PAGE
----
4 items from 2017
Martin Carr reviews Gotham’s season 3 finale…
An hour and a half of back to back episodes combine with viral mayhem as villains running amok, people get shot or stabbed and Gotham goes to the dogs. Between Fish Mooney, Penguin and Nygma vying for supremacy, while Hugo Strange is arrested, kidnapped or bounced from pillar to post things do get a little complex plot wise.
With The Court of Owls gone, Gordon infected and Lee constantly phoning trying to arrange a lovers tryst, you would be forgiven for thinking these writers had preoccupations about tying things off. With ninety percent of Gotham crazed thanks to the weaponised Tetch virus, most of ‘Destiny Calling’ is focused on tracking down an antidote. Gordon is up against it and Bullock stands by his partner as he slowly begins giving in to the hatred brought out in him. McKenzie handles this transition well continually »
- Amie Cranswick
With a seemingly endless amount of streaming options — not only the titles at our disposal, but services themselves — we’ve taken it upon ourselves to highlight the titles that have recently hit platforms. Every week, one will be able to see the cream of the crop (or perhaps some simply interesting picks) of streaming titles (new and old) across platforms such as Netflix, iTunes, Amazon, and more (note: U.S. only). Check out our rundown for this week’s selections below.
While the recent 10 Cloverfield Lane and Room told stories of captivity with various hooks — science-fiction and the process of healing, respectively — Cate Shortland’s approach in her latest, harrowing drama Berlin Syndrome makes room for more nuance and depth. Locked in a Berlin apartment, there is little hope for our protagonist for nearly the entire runtime. And while some of the story’s turns can feel overtly manipulative, »
- The Film Stage
Every Cannes Film Festival is important, but only a handful of the editions have been game-changers. As the festival celebrates its 70th birthday, here are five events that altered the DNA of Cannes, shaping the fest into the global powerhouse that it is today.
The First Festival, 1946
French minister for education and fine arts Jean Zay wanted an international event for France to rival the Venice Film Festival, which had begun in 1932. Several French cities wanted to host; Cannes was selected over Biarritz because it had better hotels. Variety reported in June 1939 that a Cannes festival was planned for September, under the presidency of Louis Lumiere; however, WWII put a freeze on any European festivities.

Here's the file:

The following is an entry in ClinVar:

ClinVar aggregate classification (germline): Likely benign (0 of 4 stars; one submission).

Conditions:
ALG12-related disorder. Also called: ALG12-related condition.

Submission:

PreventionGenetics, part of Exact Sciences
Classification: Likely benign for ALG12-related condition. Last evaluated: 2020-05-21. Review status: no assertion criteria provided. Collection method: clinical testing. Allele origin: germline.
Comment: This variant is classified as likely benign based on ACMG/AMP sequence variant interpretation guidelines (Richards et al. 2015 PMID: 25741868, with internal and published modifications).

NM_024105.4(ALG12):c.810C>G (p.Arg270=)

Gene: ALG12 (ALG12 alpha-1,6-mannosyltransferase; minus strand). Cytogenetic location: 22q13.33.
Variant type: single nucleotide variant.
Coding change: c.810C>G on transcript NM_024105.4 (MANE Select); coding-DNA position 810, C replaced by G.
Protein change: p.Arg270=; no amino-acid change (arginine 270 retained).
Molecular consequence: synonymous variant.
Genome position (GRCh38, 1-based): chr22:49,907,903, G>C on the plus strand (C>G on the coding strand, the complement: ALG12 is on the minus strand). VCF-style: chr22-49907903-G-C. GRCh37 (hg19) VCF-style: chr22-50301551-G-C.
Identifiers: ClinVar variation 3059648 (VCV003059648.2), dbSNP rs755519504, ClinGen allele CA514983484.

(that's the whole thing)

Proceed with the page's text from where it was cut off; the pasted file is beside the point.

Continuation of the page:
Cannes finally debuted in September 1946. Variety arranged for coverage, including a special report from Margaret Herrick, the executive secretary of the Academy of Motion Picture Arts & Sciences. Herrick marveled at the speed of travel: It »
- Tim Gray
Every week, IndieWire asks a select handful of film and TV critics two questions and publishes the results on Monday. (The answer to the second, “What is the best film in theaters right now?”, can be found at the end of this post.)
The lineup for Cannes 2017 has finally been announced, and it’s a doozy. From the inevitable return of Michael Haneke to the shocking inclusion of television (albeit television from celebrated Cannes alumni David Lynch and Jane Campion), the 70th edition of the world’s most prestigious film festival promises to have something for everyone.
We asked our panel of critics to name the Cannes premiere they’re most excited to see, and their answers were unsurprisingly all over the map.
April Wolfe (@awolfeful), La Weekly
My stomach knots are finally unraveling knowing that Ramsay’s about to unleash another »
- David Ehrlich
4 items from 2017
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